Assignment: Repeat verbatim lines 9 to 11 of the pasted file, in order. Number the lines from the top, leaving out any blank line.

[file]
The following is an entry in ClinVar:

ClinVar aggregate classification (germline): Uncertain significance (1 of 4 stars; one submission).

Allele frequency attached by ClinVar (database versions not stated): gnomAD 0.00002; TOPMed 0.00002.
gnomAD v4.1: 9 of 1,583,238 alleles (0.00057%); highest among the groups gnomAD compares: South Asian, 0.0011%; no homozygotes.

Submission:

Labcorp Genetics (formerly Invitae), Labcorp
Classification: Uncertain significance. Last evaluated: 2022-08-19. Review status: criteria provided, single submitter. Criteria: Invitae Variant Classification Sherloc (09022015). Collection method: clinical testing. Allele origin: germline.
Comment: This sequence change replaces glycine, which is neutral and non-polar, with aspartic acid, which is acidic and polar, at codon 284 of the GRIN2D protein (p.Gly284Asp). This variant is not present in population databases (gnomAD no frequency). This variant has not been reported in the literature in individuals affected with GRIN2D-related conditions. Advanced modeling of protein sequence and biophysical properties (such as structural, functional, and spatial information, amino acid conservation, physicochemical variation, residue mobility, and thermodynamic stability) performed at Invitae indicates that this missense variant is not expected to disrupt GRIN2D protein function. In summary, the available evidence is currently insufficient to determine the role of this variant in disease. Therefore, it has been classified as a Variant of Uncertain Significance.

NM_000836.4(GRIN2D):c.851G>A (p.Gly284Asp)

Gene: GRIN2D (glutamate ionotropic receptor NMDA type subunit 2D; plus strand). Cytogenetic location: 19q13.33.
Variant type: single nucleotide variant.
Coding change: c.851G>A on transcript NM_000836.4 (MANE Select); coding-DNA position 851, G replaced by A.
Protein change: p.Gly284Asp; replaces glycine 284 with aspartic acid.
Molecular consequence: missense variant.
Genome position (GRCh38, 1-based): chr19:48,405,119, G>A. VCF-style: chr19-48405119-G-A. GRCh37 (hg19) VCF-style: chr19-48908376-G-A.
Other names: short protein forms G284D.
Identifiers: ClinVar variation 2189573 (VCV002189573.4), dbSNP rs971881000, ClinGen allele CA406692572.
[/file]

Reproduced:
NM_000836.4(GRIN2D):c.851G>A (p.Gly284Asp)

Gene: GRIN2D (glutamate ionotropic receptor NMDA type subunit 2D; plus strand). Cytogenetic location: 19q13.33.
Variant type: single nucleotide variant.